Wednesday, August 5, 2009

"Today, there are no soldiers in Congo. Today, they are jokers."

This is how a Congolese WWII veteran describes his country's forces today. The quote is from a Washington Post story from yesterday about a camp for Congolese WWII veterans in Eastern Congo.

The story describes how they were "recruited" and served in the war. They weren't really recruited at all of course, more kidnapped and made to fight for Belgium (does that sound familiar?).

The story raises the question of how you support veterans in countries like Congo, Liberia, Sierra Leone, and of course Afghanistan. Figuring out what an adequate pension looks like has been a challenge and a source of tension in these countries. In many cases, ex-combatants found to lack the qualifications to integrate new forces have refused to demobilize until they were assured sufficient pensions to support themselves and their families.

Still, I was surprised that these veterans were apparently paid pensions until the fall of Mobutu:

The men returned to eastern Congo after the war. Tami [one of the veterans] became a nurse; Ngumbi became a farmer. During the rule of dictator Mobutu Sese Seko, who wrecked the economy but also instilled a sense of national and African pride, the men said they received a decent pension.

When Mobutu was overthrown in a coup, though, the pensions stopped. These days, the veterans get by on food and help from relatives.

War has swept a few times through Walikale, with a succession of rebel groups and recently the Congolese army -- now known as one of the worst-trained armies on the planet -- looting the veterans' camp. The soldiers stole the men's boots, their uniforms, their Congolese flag, and most of their medals.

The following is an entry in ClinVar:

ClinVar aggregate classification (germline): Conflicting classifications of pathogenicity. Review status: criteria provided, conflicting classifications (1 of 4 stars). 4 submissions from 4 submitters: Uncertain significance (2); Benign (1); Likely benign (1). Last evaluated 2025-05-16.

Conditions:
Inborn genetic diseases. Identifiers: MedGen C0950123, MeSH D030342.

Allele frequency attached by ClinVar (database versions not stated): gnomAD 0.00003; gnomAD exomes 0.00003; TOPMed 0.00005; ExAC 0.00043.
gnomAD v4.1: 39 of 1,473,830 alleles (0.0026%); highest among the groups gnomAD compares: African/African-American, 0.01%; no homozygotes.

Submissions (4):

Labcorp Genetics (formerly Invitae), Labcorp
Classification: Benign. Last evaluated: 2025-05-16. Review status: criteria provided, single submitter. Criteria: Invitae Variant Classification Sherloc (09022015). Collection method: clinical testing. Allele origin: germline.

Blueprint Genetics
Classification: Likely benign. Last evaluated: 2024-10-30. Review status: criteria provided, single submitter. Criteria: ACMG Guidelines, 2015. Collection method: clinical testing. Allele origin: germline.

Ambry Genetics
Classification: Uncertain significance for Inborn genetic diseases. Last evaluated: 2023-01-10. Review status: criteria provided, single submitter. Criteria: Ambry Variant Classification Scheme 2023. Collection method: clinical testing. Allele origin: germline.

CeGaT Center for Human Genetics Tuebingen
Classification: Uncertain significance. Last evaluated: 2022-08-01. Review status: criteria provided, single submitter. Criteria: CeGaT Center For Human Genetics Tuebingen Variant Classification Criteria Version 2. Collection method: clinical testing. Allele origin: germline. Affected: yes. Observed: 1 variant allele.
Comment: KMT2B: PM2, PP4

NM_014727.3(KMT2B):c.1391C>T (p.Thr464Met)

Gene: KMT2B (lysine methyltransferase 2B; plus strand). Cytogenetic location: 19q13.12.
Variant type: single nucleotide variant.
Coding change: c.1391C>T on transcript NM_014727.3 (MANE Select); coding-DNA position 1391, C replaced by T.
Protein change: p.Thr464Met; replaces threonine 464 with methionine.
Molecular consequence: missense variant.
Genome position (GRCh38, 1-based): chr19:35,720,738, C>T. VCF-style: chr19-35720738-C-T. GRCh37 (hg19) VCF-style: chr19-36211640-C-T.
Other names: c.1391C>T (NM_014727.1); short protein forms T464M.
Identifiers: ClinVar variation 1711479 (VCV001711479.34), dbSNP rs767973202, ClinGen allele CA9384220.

And the story ends with the title quote.


  1. And as you know, this isn't just an African problem. Russia is going through a major defense reform effort, and as it turns out, associated financial constraints have required Moscow to abandon promises made to senior officers about pensions and guaranteed apartments upon retirement.

    This is an even bigger problem when you consider that one of the major thrusts of the reform effort is the elimination of hollow, officer-only units that were meant to be filled with reservists and draftees when the ball dropped. So now you have a whole bunch of colonels that you don't need, and they happened to be the guys that you promised a bunch of benefits (which you now can't afford).

    As one of my history professors noted on the first day of a class on 19th-century Russia, "what you're going to figure out over the course of this class is that pretty much Russia sucks."

  2. Is there academic literature on this topic, i.e. dealing with what happened to these types of soldiers from WWII?

  3. Scott-I couldn't find academic work but then I didn't look all that much. I also stuck with France because I'm from there and it makes searching easier. I did a quick search for Belgian forces but kept getting linked back to the French.

    All this to say, on French veterans, here's what I found with a quick search on Le Google. This blog/site (in French but if you scroll to the bottom explains that that while pensions for French WWII vets were indexed to inflation in 1959, for non-French citizens, those pensions were simply frozen. In 2001, a Senegalese NCO filed suit and won. In 2004, the law was changed and starting in 2007, the pensions were partially unfrozen (in French the term was "cristallisation" it's a nice euphemism, n'est ce pas?).

    They are now indexed to achieve purchasing power parity in the veteran's country of residence. This apparently affects about 80,000 veterans. Of course, the veterans aren't getting back what they didn't get between 1959 and 2004. Not only that, but that's still a lot less than the French WWII vets who live in France get in Euros. In fact, French WWII vets get 600 Euros per month, Senegalese 150 and Moroccans about 80. A great number of the troops participated in the landing in Provence.

    Finally, you might also want to check out this film, Indigenes, which tells the story of four north Africans who fought for France in WWII. I haven't seen it yet but I watched a trailer and it looks really good. It created such a public outcry that it pushed French authorities to take more steps to help these veterans.